YOU ARE HERE: LAT HomeCollections


Jets QB Mark Sanchez's on-the-job challenge

The USC product twice helped New York get to the playoffs, but after two lesser seasons he faces competition from rookie quarterback Geno Smith.

August 06, 2013|By Sam Farmer
  • Mark Sanchez understands he'll need to take criticism in stride if he's going to successful in becoming a better quarterback for the New York Jets.
Mark Sanchez understands he'll need to take criticism in stride if… (Bill Kostroun / Associated…)

CORTLAND, N.Y. — On a wall in his home, Mark Sanchez has an eye-catching piece of art, a super-sized back page of a New York tabloid from his rookie season in the NFL. It's not a memento from the 2009 draft, when the New York Jets traded up to make him the fifth pick, or a keepsake from a big win.

Instead, it's a photo of the first-year quarterback trudging off the field after a five-interception performance in an overtime loss to Buffalo. The story has a snappy, two-word headline:

"Broadway Schmo."

"I had one of my guys blow it up," said Sanchez, who played in college for USC. "You've got to be able to laugh at some of the stuff. At least I do. You've got to be able to move on and take things in stride."

Thick skin is a requirement for any New York quarterback, but these days Sanchez could use flameproof Kevlar. Once among the NFL's rising stars, a player who made the AFC championship game in his first two seasons and notched a league-record four road playoff victories, he is now fighting for his career.

Sanchez is locked in a battle with rookie Geno Smith, a second-round pick from West Virginia who's getting half the reps with the first-team offense. Many Jets fans are clamoring for a switch to Smith, hand-picked by new General Manager John Idzik.

Over lunch at a greasy-spoon diner down the road from training camp, with his dad, Nick, by his side, Sanchez talked about the difference a couple of years can make. He conceded that three years ago, when his career was going so well, he could not have envisioned being in this type of make-or-break situation, with the widespread belief the Jets are keeping him only because they have to pay his $8.25-million salary.

"But it will turn around," said Sanchez, 26. We'll get back on track, get a couple wins, and once we get in the playoffs this year we'll make a little run. That's all you need to do is make your run, get hot at the right time, stay healthy."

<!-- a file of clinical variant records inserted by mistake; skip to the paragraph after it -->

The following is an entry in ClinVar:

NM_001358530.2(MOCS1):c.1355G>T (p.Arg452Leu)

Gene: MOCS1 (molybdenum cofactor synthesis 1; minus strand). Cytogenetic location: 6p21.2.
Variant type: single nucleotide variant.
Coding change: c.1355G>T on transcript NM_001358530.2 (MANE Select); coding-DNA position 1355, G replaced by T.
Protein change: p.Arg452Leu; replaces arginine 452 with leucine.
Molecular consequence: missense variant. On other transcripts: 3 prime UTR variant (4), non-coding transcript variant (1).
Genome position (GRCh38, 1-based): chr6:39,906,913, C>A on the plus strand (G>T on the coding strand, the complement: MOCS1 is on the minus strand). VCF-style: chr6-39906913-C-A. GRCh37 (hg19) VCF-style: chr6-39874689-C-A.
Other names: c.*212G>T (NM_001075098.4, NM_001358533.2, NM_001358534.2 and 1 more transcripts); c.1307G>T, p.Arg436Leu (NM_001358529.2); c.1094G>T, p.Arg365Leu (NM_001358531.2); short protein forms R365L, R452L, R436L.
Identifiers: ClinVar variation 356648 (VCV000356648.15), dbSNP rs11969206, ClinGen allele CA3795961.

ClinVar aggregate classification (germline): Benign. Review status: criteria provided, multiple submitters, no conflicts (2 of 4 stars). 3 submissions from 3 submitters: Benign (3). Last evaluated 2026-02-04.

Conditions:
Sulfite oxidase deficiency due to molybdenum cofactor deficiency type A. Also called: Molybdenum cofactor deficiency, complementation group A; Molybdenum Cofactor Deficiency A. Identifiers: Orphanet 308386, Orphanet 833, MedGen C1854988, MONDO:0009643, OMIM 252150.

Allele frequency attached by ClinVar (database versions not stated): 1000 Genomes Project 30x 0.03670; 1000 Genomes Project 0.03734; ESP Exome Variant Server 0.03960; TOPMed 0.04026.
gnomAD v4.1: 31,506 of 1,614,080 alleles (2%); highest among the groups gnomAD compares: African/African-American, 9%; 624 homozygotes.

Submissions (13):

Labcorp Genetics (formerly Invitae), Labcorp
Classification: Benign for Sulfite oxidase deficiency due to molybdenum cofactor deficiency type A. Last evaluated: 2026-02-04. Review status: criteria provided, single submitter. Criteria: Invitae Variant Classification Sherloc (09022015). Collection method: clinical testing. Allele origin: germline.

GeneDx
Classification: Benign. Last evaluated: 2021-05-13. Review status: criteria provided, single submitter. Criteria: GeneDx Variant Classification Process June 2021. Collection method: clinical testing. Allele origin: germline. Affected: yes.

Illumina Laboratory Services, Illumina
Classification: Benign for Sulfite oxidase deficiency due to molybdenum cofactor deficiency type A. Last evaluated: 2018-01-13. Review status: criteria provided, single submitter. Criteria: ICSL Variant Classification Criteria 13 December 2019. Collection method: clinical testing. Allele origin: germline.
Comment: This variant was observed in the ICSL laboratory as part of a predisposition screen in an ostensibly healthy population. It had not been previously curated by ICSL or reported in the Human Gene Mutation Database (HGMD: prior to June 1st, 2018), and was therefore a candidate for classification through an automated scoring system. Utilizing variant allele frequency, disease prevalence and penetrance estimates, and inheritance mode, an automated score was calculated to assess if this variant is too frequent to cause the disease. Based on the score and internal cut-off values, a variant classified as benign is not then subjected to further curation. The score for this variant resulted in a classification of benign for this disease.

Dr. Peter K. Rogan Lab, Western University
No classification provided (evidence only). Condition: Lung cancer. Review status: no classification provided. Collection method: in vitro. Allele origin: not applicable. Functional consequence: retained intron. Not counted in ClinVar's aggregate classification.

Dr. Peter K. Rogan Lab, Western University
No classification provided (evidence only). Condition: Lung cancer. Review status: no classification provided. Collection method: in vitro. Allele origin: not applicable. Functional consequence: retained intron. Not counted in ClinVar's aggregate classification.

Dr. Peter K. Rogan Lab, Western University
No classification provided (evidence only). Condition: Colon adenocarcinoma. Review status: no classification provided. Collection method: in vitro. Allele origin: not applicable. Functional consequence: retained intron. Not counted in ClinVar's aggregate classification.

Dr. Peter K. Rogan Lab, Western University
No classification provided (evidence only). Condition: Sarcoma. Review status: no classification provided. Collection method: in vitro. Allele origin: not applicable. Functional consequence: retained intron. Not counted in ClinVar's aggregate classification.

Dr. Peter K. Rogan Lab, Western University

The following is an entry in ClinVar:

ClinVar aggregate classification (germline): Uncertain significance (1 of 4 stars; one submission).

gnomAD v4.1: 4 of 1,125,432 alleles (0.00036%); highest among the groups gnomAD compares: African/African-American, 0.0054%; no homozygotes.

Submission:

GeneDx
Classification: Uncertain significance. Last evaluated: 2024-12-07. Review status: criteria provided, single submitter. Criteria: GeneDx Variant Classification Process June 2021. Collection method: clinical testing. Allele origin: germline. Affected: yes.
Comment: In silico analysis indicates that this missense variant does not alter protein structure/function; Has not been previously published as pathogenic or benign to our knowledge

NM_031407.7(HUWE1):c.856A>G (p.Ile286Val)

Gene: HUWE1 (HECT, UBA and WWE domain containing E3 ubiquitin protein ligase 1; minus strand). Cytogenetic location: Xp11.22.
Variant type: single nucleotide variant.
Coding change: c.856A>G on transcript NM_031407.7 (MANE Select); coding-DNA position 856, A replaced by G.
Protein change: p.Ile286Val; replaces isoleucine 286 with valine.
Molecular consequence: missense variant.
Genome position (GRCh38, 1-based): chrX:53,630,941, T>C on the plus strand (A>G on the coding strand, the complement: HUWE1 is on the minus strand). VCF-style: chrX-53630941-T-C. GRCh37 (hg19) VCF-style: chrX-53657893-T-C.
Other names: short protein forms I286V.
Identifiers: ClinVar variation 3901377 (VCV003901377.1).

The Jets have done none of that the past two years, finishing 8-8 in 2011 and 6-10 last season. Their once strong defense has deteriorated, their offensive line is coming off an abysmal season, there's not a 1,000-yard rusher on the roster, and Sanchez committed a league-high 52 turnovers the past two seasons.

"No. 1, I've just got to play better. I'll always take ownership of passes that don't work out," Sanchez said.

He added that being in his third system, now under new offensive coordinator Marty Mornhinweg, has been a challenge for the entire offense.

"We've talked a lot about system, and having the same system, having a core group of guys that stay with you," he said. "I think that chemistry helps, anticipating moves, throwing that route to a guy hundreds of times changes a lot of things that you're thinking, changes the way that you throw the ball, and eliminates a lot of the indecision or the unsure feeling of throwing to a new guy."

His performance in the team's annual Green and White scrimmage Saturday night was emblematic of Sanchez's career: He had one memorable bad play (an interception on a deep throw) and finished with a memorable good one (a long touchdown pass). He said he noticed some of the fans booing him on the interception were the same ones asking him for his autograph after the event.

""It's either you're the greatest, or the worst ever," he said. "You're never mediocre. That's just the way it is here."

Sanchez is keeping one eye on Smith, who had a solid but unspectacular night, but is careful not to obsess on the competition.

"I'm unaffected by what Geno's doing," he said. "I think he's a good player. I think he plays well. But it doesn't really matter. I'm trying to beat the defense, and if I'm worried about Geno and it inhibits me, then I'm hurting myself."

It's unlikely Sanchez will ever live down last season's most embarrassing play, when he tried to run up the middle against New England and slammed into the backside of one of his blockers, losing the football as he toppled backward to the turf. Patriots safety Steve Gregory scooped up the loose ball and returned it 32 yards for a touchdown.

To make matters worse for Sanchez, the Keystone Kops moment happened on Thanksgiving Day, so football fans from coast to coast were watching.

"People ask me about the butt fumble and say, 'Gosh, doesn't that really bum you out?'" Sanchez said. "Are you kidding me? You think every Friday if it comes on 'SportsCenter' I'm just down in the dumps? Who cares? I'm working out. I'm hanging with my family. I'm doing some charity thing. It's the last thing on my mind."

Jets Coach Rex Ryan announced Tuesday that Sanchez would be the starter for the team's exhibition opener Friday against Detroit, and that Smith also would work with the first-string offense. That's not a big surprise, nor is it an indication the starting job is Sanchez's to lose. Smith started the scrimmage and, because of the way the Jets are dividing the reps on a day-by-day basis, got more snaps with the first team.

Los Angeles Times Articles